-> The next value gives the possibility to lock the loop length of two or more oscillators. If you have a jittery oscillator that sounds nice but never quite loops with another oscillator, you can set this value as the index of the other (0 to 7). The peaks of the jittery oscillator will get stretched or squeezed to have the same loop length as the other. You will see that the red dots in the graph align, the blue dots mark the new positions. However, the light blue graph doesn't change, it still shows the original simulation. You can see this as a more flexible polyrhythm generation tool than the the relative tempo (the first value in the row). It allows you to set microtiming polyrhythms that still loop together. Moreover, the oscillator loop length is independent of the sequencer loop length.

-> The rightmost value defines the combined behavior of the two loops, the sequencer track and the oscillator. Let's take a sequence of 12 steps and an assigned oscillator with 8 peaks. Steps 9 through 12 will get their respective timing from oscillator peaks 1 thorugh 4. What happens when the sequencer loop starts over? If this last value is set to 0, the oscillator loop will start over too, so step 1 is timed by peak 1 and so on. If the last value is set to 1, the timing follows the the peak position, so step 1 is timed by peak 4 and so on.

Whenever you change the oscillator network setting, be sure to recompute the simulation (triangle button in the global controls) for them to take effect.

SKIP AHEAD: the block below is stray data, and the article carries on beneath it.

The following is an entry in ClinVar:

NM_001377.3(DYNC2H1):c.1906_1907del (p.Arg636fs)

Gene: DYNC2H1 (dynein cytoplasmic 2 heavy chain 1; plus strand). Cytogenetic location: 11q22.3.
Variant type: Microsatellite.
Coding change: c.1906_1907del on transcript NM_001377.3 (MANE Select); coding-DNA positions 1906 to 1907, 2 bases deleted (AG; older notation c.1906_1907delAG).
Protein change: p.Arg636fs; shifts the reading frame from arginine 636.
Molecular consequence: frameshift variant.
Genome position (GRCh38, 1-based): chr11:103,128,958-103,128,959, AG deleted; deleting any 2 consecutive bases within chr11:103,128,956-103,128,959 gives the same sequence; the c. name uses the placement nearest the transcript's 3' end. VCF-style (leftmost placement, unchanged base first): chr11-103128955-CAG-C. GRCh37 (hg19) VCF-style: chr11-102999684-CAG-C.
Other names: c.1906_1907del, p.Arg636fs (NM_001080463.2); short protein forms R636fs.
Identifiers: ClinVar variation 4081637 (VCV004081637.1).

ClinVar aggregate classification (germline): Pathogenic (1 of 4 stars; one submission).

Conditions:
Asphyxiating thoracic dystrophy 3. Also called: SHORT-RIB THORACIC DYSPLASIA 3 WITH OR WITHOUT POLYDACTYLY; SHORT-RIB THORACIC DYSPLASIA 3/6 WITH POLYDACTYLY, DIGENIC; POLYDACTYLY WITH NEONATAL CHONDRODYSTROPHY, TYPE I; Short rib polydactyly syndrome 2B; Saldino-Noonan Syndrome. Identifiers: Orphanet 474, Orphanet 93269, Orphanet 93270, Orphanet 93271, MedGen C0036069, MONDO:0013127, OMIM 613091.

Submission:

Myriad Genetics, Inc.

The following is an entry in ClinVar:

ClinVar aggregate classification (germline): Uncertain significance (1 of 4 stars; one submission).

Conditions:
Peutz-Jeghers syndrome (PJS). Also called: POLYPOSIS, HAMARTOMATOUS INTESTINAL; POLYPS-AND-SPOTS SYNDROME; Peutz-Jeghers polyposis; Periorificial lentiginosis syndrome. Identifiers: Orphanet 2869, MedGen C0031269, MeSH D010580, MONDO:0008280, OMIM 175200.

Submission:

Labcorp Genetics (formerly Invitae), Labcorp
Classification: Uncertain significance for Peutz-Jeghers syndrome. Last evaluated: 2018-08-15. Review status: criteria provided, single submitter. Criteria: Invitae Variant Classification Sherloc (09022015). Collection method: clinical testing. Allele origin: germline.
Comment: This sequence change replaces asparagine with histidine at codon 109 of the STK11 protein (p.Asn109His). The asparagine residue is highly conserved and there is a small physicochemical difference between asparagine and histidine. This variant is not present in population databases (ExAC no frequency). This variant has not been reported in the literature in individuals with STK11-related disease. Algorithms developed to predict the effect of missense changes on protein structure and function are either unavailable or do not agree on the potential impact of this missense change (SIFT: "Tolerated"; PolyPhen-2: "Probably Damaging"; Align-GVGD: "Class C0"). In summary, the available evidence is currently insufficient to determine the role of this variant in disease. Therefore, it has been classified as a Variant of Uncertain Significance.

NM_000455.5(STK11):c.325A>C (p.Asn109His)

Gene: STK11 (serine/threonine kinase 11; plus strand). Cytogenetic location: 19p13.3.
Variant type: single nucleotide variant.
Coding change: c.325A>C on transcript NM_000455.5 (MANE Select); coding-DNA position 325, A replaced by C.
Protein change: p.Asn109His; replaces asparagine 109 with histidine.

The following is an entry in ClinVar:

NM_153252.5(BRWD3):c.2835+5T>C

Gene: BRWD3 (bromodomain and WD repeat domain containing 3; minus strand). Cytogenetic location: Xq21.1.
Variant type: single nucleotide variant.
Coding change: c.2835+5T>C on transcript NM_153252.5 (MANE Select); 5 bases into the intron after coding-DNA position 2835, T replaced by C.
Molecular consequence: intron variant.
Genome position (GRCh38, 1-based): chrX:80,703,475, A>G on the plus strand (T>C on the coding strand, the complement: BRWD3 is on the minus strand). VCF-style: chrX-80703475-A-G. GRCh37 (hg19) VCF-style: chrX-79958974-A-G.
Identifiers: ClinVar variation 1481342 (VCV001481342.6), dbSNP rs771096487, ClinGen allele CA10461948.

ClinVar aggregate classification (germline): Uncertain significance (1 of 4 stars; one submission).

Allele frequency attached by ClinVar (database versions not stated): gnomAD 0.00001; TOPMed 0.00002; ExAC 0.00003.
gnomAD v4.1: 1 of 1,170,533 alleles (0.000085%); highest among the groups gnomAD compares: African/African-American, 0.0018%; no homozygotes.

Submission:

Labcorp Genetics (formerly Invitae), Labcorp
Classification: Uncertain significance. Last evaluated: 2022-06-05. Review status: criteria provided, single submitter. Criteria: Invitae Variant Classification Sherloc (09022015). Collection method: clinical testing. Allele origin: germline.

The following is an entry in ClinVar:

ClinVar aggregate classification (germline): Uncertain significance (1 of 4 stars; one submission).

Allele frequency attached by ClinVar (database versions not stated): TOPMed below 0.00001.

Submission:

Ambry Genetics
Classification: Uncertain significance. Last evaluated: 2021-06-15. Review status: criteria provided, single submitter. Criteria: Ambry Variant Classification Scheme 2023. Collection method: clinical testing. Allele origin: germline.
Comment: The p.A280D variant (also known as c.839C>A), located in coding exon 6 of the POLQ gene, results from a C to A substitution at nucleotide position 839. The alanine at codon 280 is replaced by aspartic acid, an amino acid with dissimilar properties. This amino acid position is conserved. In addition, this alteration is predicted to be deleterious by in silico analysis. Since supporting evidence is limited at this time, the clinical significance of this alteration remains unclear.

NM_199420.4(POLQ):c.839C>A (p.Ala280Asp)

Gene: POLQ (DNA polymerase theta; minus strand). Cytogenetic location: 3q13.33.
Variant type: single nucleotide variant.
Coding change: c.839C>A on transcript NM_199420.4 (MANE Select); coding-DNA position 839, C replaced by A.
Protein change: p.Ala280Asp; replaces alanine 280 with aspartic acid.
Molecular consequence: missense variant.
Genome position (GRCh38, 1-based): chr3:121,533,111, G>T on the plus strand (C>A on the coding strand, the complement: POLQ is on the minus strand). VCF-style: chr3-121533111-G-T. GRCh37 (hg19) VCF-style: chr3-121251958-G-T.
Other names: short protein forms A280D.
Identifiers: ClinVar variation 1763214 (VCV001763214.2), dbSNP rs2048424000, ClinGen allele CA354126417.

This is too much information, HOW DO I JUST TRY IT QUICKLY?

To see a little bit of what Non Sequitur is capable of, load a preset, play it and change it. The most important buttons are play, stop and recompute (the one with the triangle). The random button is also fun for quick and irreversible experimentation!

What's up with the cube visuals?

The visualization is not linked to the music at all. It's created with the amazing cables library. You can turn it off and on by clicking on the button in the lower left corner.

The site keeps on crashing!

Non Sequitur runs completely in your browser, it depends on your computers power. Be gentle with the setting and the changes during playtime. Recommended browsers are Firefox, Chrome, and Opera. If you experience juddery visuals, turn them off by clicking on the button in the lower right corner.

I like the sequence but I hate the sounds. Can I download it?

You cannot download it directly, but in Chrome and Opera you can activate MIDI by clicking the MIDI button. Look for the browser MIDI device in your computers MIDI settings. You can then record the outgoing MIDI notes in the DAW of your choice.

Can I release music I made with this?

Sure. We appreciate a link so we can listen to it.

I have a problem, critique, or praise!

You can contact us here. If you experienced a specific problem, it would help us if you'd include a screenshot of the web console.

It doesn't work on mobile!

It's not intended to. Please use a suitably big screen for your enjoyment.


This project has received funding from the European Research Council (ERC) under the European Union's Horizon 2020 research and innovation programme (grant agreement No. 670035). This work was presented as a demo at the 16th Sound and Music Computing Conference (SMC) 2019.